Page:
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Nikhil Chopra: Artist in Residence at The Metropolitan Museum of Art

Starting September 12, performance artist Nikhil Chopra will present a 9-day long performance at The Metropolitan Museum of Art, New York

By Smita Tripathi

  • Published 9.09.19, 8:55 PM
  • Updated 9.09.19, 8:55 PM
Nikhil Chopra is the 2019-20 Artist in Residence at New York's The Metropolitan Museum of Art
Nikhil Chopra is the 2019-20 Artist in Residence at New York's The Metropolitan Museum of Art (The Metropolitan Museum of Art, New York)

Beginning Thursday, September 12, Goa-based performance artist Nikhil Chopra will present a 9-day performance at The Metropolitan Museum of Art, New York. For nine consecutive days, Chopra will live within the Museum as he presents his performance titled, Lands, Waters, Skies.

Chopra, who is the 2019-20 Artist in Residence at the Met, is the first artist in the Museum’s 150 year history to actually live within the museum for any duration of time.

45-year-old Chopra who completed his Masters from Ohio University in the US, has done nearly 50 performance works across the globe over the past 15 years.

We chatted with Chopra about his upcoming performance, his love for the art, and his audience. Excerpts: 

What attracted you to performance as an art?

I grew up in a household with a father whose love for theatre was very impactful. I was very much in the performance space while I was in school. Art then was boring. Drawing and painting came to me much later in my teens. So there was always this relationship with performance from the very formative years of my life.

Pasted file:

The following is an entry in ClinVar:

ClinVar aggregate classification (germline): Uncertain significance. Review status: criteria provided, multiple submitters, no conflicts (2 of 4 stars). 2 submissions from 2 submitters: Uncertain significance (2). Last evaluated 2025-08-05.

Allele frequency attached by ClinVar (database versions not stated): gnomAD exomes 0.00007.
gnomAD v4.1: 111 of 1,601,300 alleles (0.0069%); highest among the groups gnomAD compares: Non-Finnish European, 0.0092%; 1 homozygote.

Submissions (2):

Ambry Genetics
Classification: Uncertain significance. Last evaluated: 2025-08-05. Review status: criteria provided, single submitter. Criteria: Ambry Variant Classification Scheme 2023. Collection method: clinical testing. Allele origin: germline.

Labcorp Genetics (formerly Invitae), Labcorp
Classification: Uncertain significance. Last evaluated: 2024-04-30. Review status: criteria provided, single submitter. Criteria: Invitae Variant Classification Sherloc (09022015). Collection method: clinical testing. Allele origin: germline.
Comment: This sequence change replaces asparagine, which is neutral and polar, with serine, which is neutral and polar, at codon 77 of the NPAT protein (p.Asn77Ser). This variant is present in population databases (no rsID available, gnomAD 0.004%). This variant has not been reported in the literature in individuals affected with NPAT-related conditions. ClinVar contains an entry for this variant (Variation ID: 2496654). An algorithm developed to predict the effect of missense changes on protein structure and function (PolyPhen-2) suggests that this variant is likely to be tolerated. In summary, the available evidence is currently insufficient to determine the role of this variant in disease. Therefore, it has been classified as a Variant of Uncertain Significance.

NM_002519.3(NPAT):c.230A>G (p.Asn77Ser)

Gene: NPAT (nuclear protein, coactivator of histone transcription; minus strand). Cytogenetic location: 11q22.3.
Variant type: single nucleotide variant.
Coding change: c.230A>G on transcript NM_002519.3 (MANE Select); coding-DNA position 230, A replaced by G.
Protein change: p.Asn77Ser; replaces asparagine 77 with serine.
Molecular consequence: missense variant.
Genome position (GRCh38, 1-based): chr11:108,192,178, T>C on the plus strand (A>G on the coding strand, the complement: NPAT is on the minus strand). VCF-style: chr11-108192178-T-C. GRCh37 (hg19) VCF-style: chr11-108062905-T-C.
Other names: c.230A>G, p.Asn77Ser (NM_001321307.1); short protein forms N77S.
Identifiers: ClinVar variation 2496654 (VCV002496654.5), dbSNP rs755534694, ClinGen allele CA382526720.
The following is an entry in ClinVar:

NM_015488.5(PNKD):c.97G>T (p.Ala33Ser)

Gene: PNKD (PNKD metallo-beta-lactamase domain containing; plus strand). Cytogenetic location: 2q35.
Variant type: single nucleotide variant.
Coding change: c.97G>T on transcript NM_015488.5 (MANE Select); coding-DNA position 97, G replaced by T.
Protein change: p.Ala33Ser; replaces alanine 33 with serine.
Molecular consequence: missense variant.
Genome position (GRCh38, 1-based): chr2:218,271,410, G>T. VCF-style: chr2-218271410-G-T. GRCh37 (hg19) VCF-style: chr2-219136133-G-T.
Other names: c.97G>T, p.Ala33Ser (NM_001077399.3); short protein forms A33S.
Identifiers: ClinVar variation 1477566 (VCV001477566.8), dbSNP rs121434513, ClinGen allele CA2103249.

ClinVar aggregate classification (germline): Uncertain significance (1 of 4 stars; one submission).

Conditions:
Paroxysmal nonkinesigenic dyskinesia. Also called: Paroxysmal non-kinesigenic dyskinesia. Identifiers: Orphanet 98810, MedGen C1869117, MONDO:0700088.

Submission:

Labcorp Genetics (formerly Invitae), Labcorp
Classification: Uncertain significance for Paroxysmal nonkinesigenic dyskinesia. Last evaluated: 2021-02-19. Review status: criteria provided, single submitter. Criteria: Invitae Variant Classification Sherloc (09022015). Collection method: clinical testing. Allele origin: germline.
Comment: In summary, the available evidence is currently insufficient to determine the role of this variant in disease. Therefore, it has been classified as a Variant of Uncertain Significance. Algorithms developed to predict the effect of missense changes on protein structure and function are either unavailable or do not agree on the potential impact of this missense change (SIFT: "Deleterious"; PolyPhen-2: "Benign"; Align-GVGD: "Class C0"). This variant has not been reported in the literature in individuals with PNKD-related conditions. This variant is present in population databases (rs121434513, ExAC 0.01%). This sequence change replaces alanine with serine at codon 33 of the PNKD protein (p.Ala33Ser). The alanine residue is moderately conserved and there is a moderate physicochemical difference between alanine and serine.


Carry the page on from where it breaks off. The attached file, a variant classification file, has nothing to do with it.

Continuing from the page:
While I studied fine arts I naturally progressed towards doing a performance work at the end of my Master’s thesis. The experience was exhilarating and I felt I was walking some very interesting lines between theatre and visual arts, between photography and sculpture, between various medias, genres and histories.

But my training is in drawing and painting and drawing also becomes a part of this very extended practice. It’s not just performance but it is also painting and making drawings.


How did it all start?

I began my professional life in Bombay. In 2005-06 I came back from New York. That was a very exciting time in the Indian art world.

India was getting a lot of international attention and there was this buzz around contemporary art. So in that whole euphoria I decided to make a performance work following up from my education. Till then I had not had a professional interaction with an audience. So this was a chance to test out certain ideas I explored in university.

I organized a solo performance work in which I brought a character whom I called Sir Raja and I did a performance called The Death of Sir Raja III.

It was essentially creating a tableau that resembled a Renaissance painting with a highly decorated Maharaja lying on virgin carpets motionless as if he was on his deathbed.

On the first day of the performance there were a few people, on the second day there were a few more but on the third and last day the place was full.